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  HOME | Bolivia

Exit Polls: Bolivia Votes "Yes" for Morales Constitutional Reform

LA PAZ -- Bolivians on Sunday approved the new constitution pushed for by President Evo Morales in a nationwide referendum held here Sunday, with the "Yes" votes totaling about 60 percent of those cast, according to exit polls released by several television channels after the precincts closed.

Exit polling by the PAT, Unitel and Red Uno television networks showed that between 60 and 61 percent of the voters who went to the polls supported the new charter.

The ATB television network, using its "rapid count" method, however, found that the two options were in a virtual dead heat, with the "Yes" vote coming in at 50.6 percent and "No" garnering 49.4 percent.

By regions, most of the exit polls found that the "Yes" vote had triumphed in La Paz, Cochabamba, Potosi and Oruro, and the "No" vote in the eastern lowland provinces of Beni, Pando, Tarija and in Santa Cruz, while the vote was too close to call in Chuquisaca.

The exit polling confirms the rejection of the new 411-article charter in the regions governed by autonomy-supporting opponents of the government and the "Yes" vote's success in the provinces "loyal" to Morales.

No major incidents were reported either by election authorities or by the government on the day of the vote, with 3.8 million Bolivians being called to the polls.

The new constitution would benefit the Andean nation's poor Indian majority and bring it closer to making Morales's goal of "refounding" Bolivia a reality.

Morales, who cast his ballot at a school in the coca-growing Chapare region, said the referendum gave Bolivians the opportunity to determine "the destiny and future" of the country.

"I believe in the conscience of the Bolivian people, in their strength, and the people know exactly what is being sought with this proposal for a new constitution," Morales said.

The president crafted a new constitution aimed at empowering the Indian majority and narrowing the 90-1 gap in wealth between the richest and poorest sectors of the population.

Opposition to the proposed constitution has been strongest in Santa Cruz, Beni, Tarija and Pando, where public life is dominated by mainly white business elites.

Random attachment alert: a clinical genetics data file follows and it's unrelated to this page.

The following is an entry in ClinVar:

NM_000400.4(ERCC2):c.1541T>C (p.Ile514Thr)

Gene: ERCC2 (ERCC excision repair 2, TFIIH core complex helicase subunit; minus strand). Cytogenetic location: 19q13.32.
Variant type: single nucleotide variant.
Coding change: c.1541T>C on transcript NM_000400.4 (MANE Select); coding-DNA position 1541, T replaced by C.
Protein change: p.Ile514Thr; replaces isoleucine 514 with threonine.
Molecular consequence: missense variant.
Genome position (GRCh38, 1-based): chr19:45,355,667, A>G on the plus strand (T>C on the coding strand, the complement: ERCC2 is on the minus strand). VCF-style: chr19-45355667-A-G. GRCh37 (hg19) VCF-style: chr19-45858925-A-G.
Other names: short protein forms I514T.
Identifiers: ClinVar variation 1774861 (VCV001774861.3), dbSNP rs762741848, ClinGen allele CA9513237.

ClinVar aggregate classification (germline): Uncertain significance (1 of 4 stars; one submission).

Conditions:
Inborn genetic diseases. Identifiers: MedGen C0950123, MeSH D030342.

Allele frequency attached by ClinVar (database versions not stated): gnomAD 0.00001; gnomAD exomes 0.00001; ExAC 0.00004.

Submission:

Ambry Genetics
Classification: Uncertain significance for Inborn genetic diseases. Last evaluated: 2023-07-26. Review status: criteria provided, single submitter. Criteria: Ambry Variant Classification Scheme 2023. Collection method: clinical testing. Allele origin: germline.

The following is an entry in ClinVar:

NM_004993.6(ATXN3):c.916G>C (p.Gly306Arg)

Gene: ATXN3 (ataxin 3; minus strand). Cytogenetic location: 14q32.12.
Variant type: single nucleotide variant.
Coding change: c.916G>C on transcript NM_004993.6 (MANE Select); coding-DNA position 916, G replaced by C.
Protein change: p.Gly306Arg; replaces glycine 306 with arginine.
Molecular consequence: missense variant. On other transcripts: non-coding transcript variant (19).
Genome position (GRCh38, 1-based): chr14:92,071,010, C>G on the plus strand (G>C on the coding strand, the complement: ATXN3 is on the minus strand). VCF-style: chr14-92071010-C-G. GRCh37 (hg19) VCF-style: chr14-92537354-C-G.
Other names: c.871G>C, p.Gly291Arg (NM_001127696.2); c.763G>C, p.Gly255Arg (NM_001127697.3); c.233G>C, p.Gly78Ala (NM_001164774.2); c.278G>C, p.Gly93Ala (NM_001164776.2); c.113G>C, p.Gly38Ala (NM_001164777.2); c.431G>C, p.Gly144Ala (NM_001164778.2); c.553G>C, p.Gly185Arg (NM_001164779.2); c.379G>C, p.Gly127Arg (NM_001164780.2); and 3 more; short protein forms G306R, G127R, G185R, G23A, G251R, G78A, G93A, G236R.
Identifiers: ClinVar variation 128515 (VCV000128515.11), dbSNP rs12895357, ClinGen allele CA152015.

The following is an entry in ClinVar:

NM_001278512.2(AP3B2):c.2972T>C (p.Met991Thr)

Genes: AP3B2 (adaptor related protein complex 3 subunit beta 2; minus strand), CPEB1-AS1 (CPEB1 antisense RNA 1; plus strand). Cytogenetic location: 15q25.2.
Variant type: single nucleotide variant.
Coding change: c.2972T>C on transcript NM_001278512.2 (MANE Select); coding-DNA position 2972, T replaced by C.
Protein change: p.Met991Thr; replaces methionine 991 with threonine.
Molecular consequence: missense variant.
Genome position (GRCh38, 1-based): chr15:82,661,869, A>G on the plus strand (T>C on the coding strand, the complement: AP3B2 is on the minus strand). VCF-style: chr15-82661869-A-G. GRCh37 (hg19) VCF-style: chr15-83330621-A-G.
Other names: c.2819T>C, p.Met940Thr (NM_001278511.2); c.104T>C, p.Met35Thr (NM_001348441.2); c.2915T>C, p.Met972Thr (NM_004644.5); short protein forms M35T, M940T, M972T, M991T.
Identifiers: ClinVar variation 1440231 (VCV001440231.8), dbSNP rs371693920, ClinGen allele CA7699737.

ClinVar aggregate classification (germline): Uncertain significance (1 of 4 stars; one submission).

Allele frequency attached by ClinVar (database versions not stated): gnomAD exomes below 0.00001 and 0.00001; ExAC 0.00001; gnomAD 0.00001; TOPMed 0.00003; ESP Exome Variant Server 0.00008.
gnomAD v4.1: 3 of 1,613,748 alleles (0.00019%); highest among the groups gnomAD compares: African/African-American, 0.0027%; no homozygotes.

One of those regions, Tarija, also holds the lion's share of the Andean nation's estimated 48 trillion cubic feet of natural gas.

In August, militants demanding virtual independence for the lowland provinces stormed government buildings, blocked roads and attacked energy facilities.

The worst incident took place in Pando, where more than a dozen people were killed - most of them Morales supporters - in what La Paz said was an ambush directed by provincial Gov. Leopoldo Fernandez, who is now under arrest.

A subsequent report by fact-finders from the Union of South American Nations backed the government's account of the events in Pando.

Opposition leaders who voted on Sunday ripped the referendum and Morales's goal of bringing socialism to Bolivia.

Chuquisaca Gov. Savina Cuellar, a Quechua Indian and opposition member, told reporters that she voted to defend her right to work for the benefit of her children and grandchildren, not for a collective state or for Morales.

"We don't want the communal (state), we want democracy," Cuellar said, referring to Morales's goal of placing collective interests above individual interests.

Morales said before casting his ballot that Pan American Energy - in which British oil major BP has a 60 percent stake - had taken $277 million out of Bolivia last year.

On Friday, Morales nationalized BP subsidiary Chaco after no deal was reached in talks aimed at securing a majority stake for state energy company YPFB.

Morales signed the nationalization decree at the Carrasco gas field, located in the central province of Cochabamba.

The decree opened the way for YPFB to take over control of all the shares the British company controlled through Pan American Energy, which is headquartered in Argentina.

Prior to the nationalization, Pan American Energy owned 51 percent in Chaco and YPFB held a 49 percent stake.

Chaco, which operates close to a dozen gas fields in Bolivia, recently announced that it would invest $64 million to increase gas production in the country.

CNE elections agency chief Jose Luis Exeni said at the ceremony in La Paz that marked the opening of voting that the struggle to hold the referendum started in 1990, when Indians staged a march to demand a new constitution.

Some 350 election observers from the Organization of American States, the Union of South American Nations, the European Union and the Carter Center, among other groups, are monitoring the voting.


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